A Brief Introduction to “Sailors Narratives of Voyages along the New England Coast, 1524-1624”

For this project, I picked Sailors Narratives of Voyages along the New England Coast, 1524-1624, a series of manuscripts and diaries published by George Parker Winship, as my pet book. The book was published in 1905 and donated to Colby’s Special Collections by Dr. Nathan H. Garrick, a graduate of Colby’s Class of 1910. Its work details various voyages of sailors traveling along the New England coast, interacting with Native Americans, and battling the struggles of sailing near foreign lands. The book is 292 pages long and contains a wide set of sailors from different parts of the New and Old Worlds, ranging from Florence to the frontiers of newly settled colonies. The book offers readers detailed glimpses into what life was like as a sailor during the sixteenth and seventeenth centuries and features a wide range of events that have been studied and acclaimed by historians.

I decided to select this book due to my keen interests in studying colonial and early modern societies. While Colby’s Special Collections had a large variety of works to choose from, this particular selection caught my attention due to it revolving around Europeans’ early exploration of North America. While the book offers content that fascinates me, it is also relatively long, allowing me to analyze considerable amounts of material and discuss them at length. Because the publisher first compiled the book’s contents just one hundred years ago, it is still in relatively decent shape, and with the help of staff in Special Collections, I can read and analyze most portions of the book. The book is large enough to where it may take a while for me to study the book’s materials thoroughly. Still, I look forward to taking on that challenge and becoming more familiar with it.

Detailed sketch drawn by George Waymouth. Depicts a large portion of New England’s coast.

The book’s layout is relatively simple to understand. Its contents contain manuscripts and journals written by various sailors from 1524 to 1624. Altogether, there are twelve chapters written by different sailors that depicted their travels around the New England coast. To visually aid readers and help them understand where sailors traveled, the book features a series of colorless maps, drawn by notable figures such as John Smith and George Waymouth depicting where the sailors’ voyages occurred and the lands they encountered.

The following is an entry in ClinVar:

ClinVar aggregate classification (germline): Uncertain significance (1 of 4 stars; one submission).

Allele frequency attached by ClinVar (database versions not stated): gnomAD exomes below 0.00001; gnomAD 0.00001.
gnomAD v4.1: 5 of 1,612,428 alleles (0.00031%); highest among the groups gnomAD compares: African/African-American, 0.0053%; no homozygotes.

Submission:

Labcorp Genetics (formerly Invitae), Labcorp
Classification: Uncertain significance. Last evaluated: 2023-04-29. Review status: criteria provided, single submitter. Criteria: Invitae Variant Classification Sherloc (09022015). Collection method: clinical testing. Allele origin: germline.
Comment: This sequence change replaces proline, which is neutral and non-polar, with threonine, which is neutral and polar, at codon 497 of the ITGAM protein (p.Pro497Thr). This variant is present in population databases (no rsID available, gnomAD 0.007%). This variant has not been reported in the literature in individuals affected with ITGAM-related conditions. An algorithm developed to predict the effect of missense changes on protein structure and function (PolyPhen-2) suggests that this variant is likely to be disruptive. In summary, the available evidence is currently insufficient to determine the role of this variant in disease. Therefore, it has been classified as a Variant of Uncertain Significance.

The texts of the stories are small but legible. However, most of the accounts are written in older forms of English, making some of the writings challenging to understand and potentially leading to modern English readings misunderstanding some of the texts. There are catchwords present on the ends of each page to prevent readers from losing track of which page number they are on. Strangely enough, there is no marginalia or glossary in the book, leading me to believe that there was little need for footnotes and that the author compiled all of the book’s contents personally.

Another illustration found in the book. Despite the fact that many of the pages are yellowing and tearing, the illustrations are still in good shape.

In terms of visual construction, the book’s old characteristics and materials give it a very typical appearance as compared to other books of the early twentieth century. The cover is made out of a cardboard material, similar to that of many other books during the early twentieth century. The book is a medium weight and is small enough to where it can comfortably fit in a backpack, but cannot fit in one’s pockets, purse, or anything of similar size. The binding, as stated by the author in the front matter (picture posted below), is made out of English cloth paper, a material that is highly durable for an extended period. The book itself is also very durable, as while the many pages are tattered from over a century’s usage, the contents are still highly visible, and the illustrations still retain their high quality. All in all, the book seems to resemble the appearance of most books of its time but features several contents, such as detailed maps, that make it unique.

Regarding usage, the book has been heavily used and analyzed by many readers. As I toggled through the book’s contents, I noticed that its pages were yellowing, heavily worn, and tearing off of the spine. However, most of the illustrations are still in good condition and show few signs of wear. Considering that the book has been residing in Colby’s Special Collections room since the campus moved to Mayflower Hill, it has likely been used by various students and scholars for academic purposes. Furthermore, the pages indicate that, while the book is over a century old at this point, the book’s quality has declined due to age, and that users in the past have possibly mishandled its contents. Still, most of the book material is in decent condition and easy to handle.

As a whole, I am looking forward to studying and reading through this book. The book’s historical themes particularly interest me, as I have substantial interests in colonial societies and exploration. The book’s contents are engaging and keep readers immersed in the various stories included within them. While some of the texts contain forms of older English, most of the accounts are easy to understand. The illustrations visually aid the readers in understanding sailors’ stories and further help the book stand out among other historical texts. Despite the fact that many of the book’s materials are torn or worn, most are still in good condition and relatively easy to handle. I look forward to analyzing more of the book’s contents in the future and providing insightful knowledge surrounding them.


Author’s notes:

A portion of the author’s notes written in the beginning pages of the book. He details the book’s price, number of copies made, and binding materials.